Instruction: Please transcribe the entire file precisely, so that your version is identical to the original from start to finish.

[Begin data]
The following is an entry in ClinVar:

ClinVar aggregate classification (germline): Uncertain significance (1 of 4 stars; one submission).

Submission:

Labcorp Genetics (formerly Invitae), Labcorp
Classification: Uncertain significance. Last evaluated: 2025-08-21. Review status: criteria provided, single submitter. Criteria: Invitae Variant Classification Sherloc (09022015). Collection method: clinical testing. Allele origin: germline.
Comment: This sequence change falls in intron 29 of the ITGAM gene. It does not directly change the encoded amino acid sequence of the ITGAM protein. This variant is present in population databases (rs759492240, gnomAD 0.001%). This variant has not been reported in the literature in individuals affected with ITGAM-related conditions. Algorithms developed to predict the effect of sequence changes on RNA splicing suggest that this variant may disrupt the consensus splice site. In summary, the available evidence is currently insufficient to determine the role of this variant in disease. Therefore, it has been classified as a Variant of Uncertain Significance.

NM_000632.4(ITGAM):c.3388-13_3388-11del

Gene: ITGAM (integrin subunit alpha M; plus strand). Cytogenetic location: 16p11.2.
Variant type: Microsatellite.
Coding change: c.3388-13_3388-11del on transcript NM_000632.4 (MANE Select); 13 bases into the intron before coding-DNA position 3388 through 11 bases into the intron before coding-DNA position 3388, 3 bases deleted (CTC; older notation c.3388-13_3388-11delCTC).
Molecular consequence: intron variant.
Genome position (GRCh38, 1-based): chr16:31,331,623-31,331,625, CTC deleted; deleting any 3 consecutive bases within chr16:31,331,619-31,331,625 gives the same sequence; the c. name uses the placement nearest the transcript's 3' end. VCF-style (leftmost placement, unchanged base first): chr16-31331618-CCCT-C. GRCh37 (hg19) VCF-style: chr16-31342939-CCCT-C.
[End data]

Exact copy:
The following is an entry in ClinVar:

ClinVar aggregate classification (germline): Uncertain significance (1 of 4 stars; one submission).

Submission:

Labcorp Genetics (formerly Invitae), Labcorp
Classification: Uncertain significance. Last evaluated: 2025-08-21. Review status: criteria provided, single submitter. Criteria: Invitae Variant Classification Sherloc (09022015). Collection method: clinical testing. Allele origin: germline.
Comment: This sequence change falls in intron 29 of the ITGAM gene. It does not directly change the encoded amino acid sequence of the ITGAM protein. This variant is present in population databases (rs759492240, gnomAD 0.001%). This variant has not been reported in the literature in individuals affected with ITGAM-related conditions. Algorithms developed to predict the effect of sequence changes on RNA splicing suggest that this variant may disrupt the consensus splice site. In summary, the available evidence is currently insufficient to determine the role of this variant in disease. Therefore, it has been classified as a Variant of Uncertain Significance.

NM_000632.4(ITGAM):c.3388-13_3388-11del

Gene: ITGAM (integrin subunit alpha M; plus strand). Cytogenetic location: 16p11.2.
Variant type: Microsatellite.
Coding change: c.3388-13_3388-11del on transcript NM_000632.4 (MANE Select); 13 bases into the intron before coding-DNA position 3388 through 11 bases into the intron before coding-DNA position 3388, 3 bases deleted (CTC; older notation c.3388-13_3388-11delCTC).
Molecular consequence: intron variant.
Genome position (GRCh38, 1-based): chr16:31,331,623-31,331,625, CTC deleted; deleting any 3 consecutive bases within chr16:31,331,619-31,331,625 gives the same sequence; the c. name uses the placement nearest the transcript's 3' end. VCF-style (leftmost placement, unchanged base first): chr16-31331618-CCCT-C. GRCh37 (hg19) VCF-style: chr16-31342939-CCCT-C.